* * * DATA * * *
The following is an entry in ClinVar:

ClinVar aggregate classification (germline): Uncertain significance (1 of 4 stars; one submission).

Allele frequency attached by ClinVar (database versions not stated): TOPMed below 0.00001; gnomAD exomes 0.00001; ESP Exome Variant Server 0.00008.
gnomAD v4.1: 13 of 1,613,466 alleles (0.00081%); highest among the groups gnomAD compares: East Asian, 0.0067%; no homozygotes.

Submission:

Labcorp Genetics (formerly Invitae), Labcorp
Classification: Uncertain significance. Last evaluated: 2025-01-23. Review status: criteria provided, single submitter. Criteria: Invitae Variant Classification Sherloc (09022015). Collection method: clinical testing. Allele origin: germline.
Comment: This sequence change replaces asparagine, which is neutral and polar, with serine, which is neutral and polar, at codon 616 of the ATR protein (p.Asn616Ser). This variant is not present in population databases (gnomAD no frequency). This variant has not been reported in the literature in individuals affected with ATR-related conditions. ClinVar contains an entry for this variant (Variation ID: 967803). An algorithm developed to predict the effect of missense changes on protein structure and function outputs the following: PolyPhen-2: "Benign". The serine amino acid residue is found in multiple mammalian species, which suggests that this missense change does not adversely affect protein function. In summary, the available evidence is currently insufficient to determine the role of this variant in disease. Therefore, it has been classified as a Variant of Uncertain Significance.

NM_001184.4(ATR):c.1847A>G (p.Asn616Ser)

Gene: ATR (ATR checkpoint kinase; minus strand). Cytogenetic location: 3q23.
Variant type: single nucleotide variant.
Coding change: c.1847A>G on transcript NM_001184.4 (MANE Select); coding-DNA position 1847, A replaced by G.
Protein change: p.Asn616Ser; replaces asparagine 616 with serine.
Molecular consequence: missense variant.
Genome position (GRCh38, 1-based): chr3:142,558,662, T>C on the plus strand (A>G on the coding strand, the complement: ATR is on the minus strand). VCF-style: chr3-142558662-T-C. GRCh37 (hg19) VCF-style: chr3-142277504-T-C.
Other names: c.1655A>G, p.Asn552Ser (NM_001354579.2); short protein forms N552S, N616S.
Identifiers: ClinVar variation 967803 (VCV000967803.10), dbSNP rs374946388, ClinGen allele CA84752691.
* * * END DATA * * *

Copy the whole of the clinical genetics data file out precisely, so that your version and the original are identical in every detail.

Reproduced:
The following is an entry in ClinVar:

ClinVar aggregate classification (germline): Uncertain significance (1 of 4 stars; one submission).

Allele frequency attached by ClinVar (database versions not stated): TOPMed below 0.00001; gnomAD exomes 0.00001; ESP Exome Variant Server 0.00008.
gnomAD v4.1: 13 of 1,613,466 alleles (0.00081%); highest among the groups gnomAD compares: East Asian, 0.0067%; no homozygotes.

Submission:

Labcorp Genetics (formerly Invitae), Labcorp
Classification: Uncertain significance. Last evaluated: 2025-01-23. Review status: criteria provided, single submitter. Criteria: Invitae Variant Classification Sherloc (09022015). Collection method: clinical testing. Allele origin: germline.
Comment: This sequence change replaces asparagine, which is neutral and polar, with serine, which is neutral and polar, at codon 616 of the ATR protein (p.Asn616Ser). This variant is not present in population databases (gnomAD no frequency). This variant has not been reported in the literature in individuals affected with ATR-related conditions. ClinVar contains an entry for this variant (Variation ID: 967803). An algorithm developed to predict the effect of missense changes on protein structure and function outputs the following: PolyPhen-2: "Benign". The serine amino acid residue is found in multiple mammalian species, which suggests that this missense change does not adversely affect protein function. In summary, the available evidence is currently insufficient to determine the role of this variant in disease. Therefore, it has been classified as a Variant of Uncertain Significance.

NM_001184.4(ATR):c.1847A>G (p.Asn616Ser)

Gene: ATR (ATR checkpoint kinase; minus strand). Cytogenetic location: 3q23.
Variant type: single nucleotide variant.
Coding change: c.1847A>G on transcript NM_001184.4 (MANE Select); coding-DNA position 1847, A replaced by G.
Protein change: p.Asn616Ser; replaces asparagine 616 with serine.
Molecular consequence: missense variant.
Genome position (GRCh38, 1-based): chr3:142,558,662, T>C on the plus strand (A>G on the coding strand, the complement: ATR is on the minus strand). VCF-style: chr3-142558662-T-C. GRCh37 (hg19) VCF-style: chr3-142277504-T-C.
Other names: c.1655A>G, p.Asn552Ser (NM_001354579.2); short protein forms N552S, N616S.
Identifiers: ClinVar variation 967803 (VCV000967803.10), dbSNP rs374946388, ClinGen allele CA84752691.